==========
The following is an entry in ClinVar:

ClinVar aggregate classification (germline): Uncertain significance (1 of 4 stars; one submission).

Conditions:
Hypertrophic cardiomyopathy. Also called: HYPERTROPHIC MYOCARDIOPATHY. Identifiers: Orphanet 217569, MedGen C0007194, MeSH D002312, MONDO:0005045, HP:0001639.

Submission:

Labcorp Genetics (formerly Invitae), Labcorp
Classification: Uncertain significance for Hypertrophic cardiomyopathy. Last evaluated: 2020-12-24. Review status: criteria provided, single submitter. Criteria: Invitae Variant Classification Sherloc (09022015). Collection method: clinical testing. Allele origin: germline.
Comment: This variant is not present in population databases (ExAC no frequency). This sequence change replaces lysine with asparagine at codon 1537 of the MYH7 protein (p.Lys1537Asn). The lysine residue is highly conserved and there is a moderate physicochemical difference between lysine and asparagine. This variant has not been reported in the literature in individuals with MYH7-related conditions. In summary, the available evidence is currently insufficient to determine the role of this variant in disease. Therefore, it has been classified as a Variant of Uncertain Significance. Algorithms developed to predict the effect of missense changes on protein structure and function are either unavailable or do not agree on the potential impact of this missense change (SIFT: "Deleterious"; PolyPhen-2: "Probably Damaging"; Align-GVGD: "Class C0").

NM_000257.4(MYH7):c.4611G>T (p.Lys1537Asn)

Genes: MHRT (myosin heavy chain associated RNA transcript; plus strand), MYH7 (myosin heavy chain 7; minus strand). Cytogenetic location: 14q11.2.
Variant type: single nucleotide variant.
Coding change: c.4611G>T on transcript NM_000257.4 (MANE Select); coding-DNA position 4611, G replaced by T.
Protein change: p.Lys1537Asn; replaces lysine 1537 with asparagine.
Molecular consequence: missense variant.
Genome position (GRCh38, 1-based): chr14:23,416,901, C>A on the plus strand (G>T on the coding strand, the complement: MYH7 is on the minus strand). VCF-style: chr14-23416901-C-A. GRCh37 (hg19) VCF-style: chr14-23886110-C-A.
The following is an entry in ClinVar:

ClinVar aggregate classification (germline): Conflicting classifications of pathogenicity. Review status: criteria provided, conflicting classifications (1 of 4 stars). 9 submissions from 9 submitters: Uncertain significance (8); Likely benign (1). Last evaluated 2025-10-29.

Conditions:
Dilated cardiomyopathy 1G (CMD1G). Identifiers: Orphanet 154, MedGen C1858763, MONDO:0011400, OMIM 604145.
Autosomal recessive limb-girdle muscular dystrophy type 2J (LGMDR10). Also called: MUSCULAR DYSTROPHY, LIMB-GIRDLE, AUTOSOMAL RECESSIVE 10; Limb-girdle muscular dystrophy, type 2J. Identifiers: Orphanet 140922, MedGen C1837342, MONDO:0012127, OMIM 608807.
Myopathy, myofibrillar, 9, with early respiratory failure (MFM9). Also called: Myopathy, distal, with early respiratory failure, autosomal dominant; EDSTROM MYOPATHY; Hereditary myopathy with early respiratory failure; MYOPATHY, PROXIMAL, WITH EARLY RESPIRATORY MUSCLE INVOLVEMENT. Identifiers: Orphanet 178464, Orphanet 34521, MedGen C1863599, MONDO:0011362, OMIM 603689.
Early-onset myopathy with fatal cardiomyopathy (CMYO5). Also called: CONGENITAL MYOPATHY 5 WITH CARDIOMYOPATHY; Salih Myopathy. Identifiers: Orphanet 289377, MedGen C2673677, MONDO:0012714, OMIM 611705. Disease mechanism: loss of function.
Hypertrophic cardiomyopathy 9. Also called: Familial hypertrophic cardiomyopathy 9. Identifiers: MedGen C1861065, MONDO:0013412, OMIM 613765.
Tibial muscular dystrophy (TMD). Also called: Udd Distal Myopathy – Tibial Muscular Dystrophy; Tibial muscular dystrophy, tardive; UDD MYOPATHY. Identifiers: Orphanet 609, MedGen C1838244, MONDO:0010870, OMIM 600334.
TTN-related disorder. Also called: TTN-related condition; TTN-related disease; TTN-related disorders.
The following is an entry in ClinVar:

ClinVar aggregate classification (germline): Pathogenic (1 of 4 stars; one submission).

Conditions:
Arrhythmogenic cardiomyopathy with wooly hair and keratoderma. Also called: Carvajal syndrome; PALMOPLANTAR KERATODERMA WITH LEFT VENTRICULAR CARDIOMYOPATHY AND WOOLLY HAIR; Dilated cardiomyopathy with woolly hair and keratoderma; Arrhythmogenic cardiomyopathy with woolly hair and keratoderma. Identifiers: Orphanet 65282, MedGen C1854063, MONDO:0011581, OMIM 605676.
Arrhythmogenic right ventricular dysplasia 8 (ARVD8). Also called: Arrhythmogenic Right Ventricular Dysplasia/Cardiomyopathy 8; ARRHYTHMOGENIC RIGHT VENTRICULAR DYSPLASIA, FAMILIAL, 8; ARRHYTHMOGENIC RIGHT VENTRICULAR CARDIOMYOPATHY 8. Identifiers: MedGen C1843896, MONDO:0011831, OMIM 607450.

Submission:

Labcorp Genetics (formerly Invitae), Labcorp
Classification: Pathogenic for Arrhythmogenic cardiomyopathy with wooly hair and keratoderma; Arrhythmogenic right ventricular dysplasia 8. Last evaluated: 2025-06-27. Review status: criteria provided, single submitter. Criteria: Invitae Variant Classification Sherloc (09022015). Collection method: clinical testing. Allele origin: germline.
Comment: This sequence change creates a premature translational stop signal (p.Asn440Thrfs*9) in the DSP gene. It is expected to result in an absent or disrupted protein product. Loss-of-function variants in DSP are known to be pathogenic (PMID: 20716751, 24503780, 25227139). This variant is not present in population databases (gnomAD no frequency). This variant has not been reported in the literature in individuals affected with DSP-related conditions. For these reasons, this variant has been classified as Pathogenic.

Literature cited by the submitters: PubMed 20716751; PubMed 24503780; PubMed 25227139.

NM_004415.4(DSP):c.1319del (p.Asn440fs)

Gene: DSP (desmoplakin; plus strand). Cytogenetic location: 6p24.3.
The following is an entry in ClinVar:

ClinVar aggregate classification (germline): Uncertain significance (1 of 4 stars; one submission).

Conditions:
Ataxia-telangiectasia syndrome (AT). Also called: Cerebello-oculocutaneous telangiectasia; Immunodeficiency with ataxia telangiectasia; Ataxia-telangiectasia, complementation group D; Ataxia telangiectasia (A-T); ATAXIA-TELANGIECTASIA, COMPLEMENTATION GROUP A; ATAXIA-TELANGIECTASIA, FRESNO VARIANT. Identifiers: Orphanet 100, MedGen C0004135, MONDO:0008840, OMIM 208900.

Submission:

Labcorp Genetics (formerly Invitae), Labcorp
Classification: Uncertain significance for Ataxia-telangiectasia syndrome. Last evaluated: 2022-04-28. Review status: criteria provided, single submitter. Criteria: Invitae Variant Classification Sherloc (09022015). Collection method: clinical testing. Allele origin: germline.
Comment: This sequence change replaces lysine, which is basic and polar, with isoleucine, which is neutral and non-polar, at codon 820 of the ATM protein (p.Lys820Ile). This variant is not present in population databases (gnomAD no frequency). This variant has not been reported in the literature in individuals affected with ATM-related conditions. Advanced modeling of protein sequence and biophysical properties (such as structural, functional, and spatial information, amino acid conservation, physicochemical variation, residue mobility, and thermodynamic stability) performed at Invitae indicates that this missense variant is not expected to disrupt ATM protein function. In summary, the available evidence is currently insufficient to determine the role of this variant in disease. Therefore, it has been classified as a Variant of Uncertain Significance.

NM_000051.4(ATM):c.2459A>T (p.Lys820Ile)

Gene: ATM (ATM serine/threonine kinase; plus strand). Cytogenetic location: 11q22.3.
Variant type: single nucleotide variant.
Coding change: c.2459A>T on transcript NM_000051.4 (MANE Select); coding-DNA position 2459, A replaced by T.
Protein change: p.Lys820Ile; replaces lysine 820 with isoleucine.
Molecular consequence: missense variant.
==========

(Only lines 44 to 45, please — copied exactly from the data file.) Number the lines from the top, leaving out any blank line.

Classification: Uncertain significance for Ataxia-telangiectasia syndrome. Last evaluated: 2022-04-28. Review status: criteria provided, single submitter. Criteria: Invitae Variant Classification Sherloc (09022015). Collection method: clinical testing. Allele origin: germline.
Comment: This sequence change replaces lysine, which is basic and polar, with isoleucine, which is neutral and non-polar, at codon 820 of the ATM protein (p.Lys820Ile). This variant is not present in population databases (gnomAD no frequency). This variant has not been reported in the literature in individuals affected with ATM-related conditions. Advanced modeling of protein sequence and biophysical properties (such as structural, functional, and spatial information, amino acid conservation, physicochemical variation, residue mobility, and thermodynamic stability) performed at Invitae indicates that this missense variant is not expected to disrupt ATM protein function. In summary, the available evidence is currently insufficient to determine the role of this variant in disease. Therefore, it has been classified as a Variant of Uncertain Significance.